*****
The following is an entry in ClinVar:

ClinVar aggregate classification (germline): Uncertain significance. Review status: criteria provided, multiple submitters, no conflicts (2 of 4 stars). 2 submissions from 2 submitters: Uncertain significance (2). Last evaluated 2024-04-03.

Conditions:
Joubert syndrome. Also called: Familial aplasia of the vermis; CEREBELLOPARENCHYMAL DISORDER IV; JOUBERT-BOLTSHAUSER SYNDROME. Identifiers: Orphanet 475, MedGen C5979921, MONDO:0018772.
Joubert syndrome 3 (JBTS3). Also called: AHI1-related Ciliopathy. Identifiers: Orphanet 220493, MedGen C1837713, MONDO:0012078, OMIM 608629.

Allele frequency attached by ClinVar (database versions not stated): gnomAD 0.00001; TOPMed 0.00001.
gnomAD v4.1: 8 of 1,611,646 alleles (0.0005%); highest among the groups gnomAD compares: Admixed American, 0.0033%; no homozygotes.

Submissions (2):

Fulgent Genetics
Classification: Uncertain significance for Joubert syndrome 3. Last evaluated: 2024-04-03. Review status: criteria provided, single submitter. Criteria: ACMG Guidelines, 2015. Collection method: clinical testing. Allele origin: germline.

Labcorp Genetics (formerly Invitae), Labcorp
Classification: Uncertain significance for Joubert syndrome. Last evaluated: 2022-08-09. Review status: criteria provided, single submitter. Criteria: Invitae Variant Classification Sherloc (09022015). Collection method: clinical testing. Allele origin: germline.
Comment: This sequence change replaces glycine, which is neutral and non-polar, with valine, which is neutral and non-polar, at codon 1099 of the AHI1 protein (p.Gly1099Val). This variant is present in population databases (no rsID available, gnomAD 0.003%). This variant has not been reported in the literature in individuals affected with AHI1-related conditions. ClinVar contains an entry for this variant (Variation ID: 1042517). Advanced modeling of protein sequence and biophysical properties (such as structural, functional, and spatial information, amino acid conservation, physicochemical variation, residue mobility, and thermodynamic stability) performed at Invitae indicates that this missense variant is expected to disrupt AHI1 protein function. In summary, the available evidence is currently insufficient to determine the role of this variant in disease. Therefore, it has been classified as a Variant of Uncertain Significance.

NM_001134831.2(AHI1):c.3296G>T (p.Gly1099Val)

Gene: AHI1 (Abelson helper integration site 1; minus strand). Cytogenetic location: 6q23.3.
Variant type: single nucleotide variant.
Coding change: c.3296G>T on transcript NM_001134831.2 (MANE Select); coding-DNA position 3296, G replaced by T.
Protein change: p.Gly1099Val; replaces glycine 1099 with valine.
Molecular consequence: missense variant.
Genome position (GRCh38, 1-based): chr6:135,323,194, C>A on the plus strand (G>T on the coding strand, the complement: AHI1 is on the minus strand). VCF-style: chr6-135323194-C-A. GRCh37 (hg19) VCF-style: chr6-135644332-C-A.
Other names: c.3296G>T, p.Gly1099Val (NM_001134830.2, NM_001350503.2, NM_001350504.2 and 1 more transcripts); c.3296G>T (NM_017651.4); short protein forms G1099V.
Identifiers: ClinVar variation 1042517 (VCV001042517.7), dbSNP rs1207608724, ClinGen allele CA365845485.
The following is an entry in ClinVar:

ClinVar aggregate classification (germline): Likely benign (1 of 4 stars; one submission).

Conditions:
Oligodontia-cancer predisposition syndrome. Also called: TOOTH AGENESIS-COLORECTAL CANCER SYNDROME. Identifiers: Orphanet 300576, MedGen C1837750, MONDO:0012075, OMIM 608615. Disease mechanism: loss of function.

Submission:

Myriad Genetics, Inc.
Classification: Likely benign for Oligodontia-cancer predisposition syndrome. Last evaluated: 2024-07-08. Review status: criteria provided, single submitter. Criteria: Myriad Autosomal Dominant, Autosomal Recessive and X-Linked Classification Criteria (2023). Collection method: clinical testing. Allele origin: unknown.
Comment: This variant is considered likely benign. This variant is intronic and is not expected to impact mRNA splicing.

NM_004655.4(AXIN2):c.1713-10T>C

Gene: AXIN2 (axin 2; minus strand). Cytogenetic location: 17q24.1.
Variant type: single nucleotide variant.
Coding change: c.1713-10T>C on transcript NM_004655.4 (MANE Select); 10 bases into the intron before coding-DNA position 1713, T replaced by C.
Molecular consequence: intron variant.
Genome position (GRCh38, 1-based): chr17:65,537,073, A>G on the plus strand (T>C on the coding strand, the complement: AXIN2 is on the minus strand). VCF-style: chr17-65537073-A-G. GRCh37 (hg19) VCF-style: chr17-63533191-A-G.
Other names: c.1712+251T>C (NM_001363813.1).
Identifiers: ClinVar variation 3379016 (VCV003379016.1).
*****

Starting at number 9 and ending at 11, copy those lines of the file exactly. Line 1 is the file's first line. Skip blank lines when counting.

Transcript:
Fulgent Genetics
Classification: Uncertain significance for Joubert syndrome 3. Last evaluated: 2024-04-03. Review status: criteria provided, single submitter. Criteria: ACMG Guidelines, 2015. Collection method: clinical testing. Allele origin: germline.

Labcorp Genetics (formerly Invitae), Labcorp